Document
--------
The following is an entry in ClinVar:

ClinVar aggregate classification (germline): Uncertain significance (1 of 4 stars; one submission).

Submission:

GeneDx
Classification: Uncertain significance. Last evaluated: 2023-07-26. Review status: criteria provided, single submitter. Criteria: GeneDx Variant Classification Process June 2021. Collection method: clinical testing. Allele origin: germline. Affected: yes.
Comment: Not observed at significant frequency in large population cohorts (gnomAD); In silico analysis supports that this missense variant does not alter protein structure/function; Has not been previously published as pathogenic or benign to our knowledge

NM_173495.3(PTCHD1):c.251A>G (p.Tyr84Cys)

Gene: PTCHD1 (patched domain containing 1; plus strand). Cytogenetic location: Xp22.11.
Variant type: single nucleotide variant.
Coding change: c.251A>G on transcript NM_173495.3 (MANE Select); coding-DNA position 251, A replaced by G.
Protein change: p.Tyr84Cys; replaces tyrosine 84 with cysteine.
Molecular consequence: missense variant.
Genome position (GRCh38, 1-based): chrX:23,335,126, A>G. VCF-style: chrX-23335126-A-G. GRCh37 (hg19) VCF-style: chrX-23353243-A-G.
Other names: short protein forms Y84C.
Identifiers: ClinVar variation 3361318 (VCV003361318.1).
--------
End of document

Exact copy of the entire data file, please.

The following is an entry in ClinVar:

ClinVar aggregate classification (germline): Uncertain significance (1 of 4 stars; one submission).

Submission:

GeneDx
Classification: Uncertain significance. Last evaluated: 2023-07-26. Review status: criteria provided, single submitter. Criteria: GeneDx Variant Classification Process June 2021. Collection method: clinical testing. Allele origin: germline. Affected: yes.
Comment: Not observed at significant frequency in large population cohorts (gnomAD); In silico analysis supports that this missense variant does not alter protein structure/function; Has not been previously published as pathogenic or benign to our knowledge

NM_173495.3(PTCHD1):c.251A>G (p.Tyr84Cys)

Gene: PTCHD1 (patched domain containing 1; plus strand). Cytogenetic location: Xp22.11.
Variant type: single nucleotide variant.
Coding change: c.251A>G on transcript NM_173495.3 (MANE Select); coding-DNA position 251, A replaced by G.
Protein change: p.Tyr84Cys; replaces tyrosine 84 with cysteine.
Molecular consequence: missense variant.
Genome position (GRCh38, 1-based): chrX:23,335,126, A>G. VCF-style: chrX-23335126-A-G. GRCh37 (hg19) VCF-style: chrX-23353243-A-G.
Other names: short protein forms Y84C.
Identifiers: ClinVar variation 3361318 (VCV003361318.1).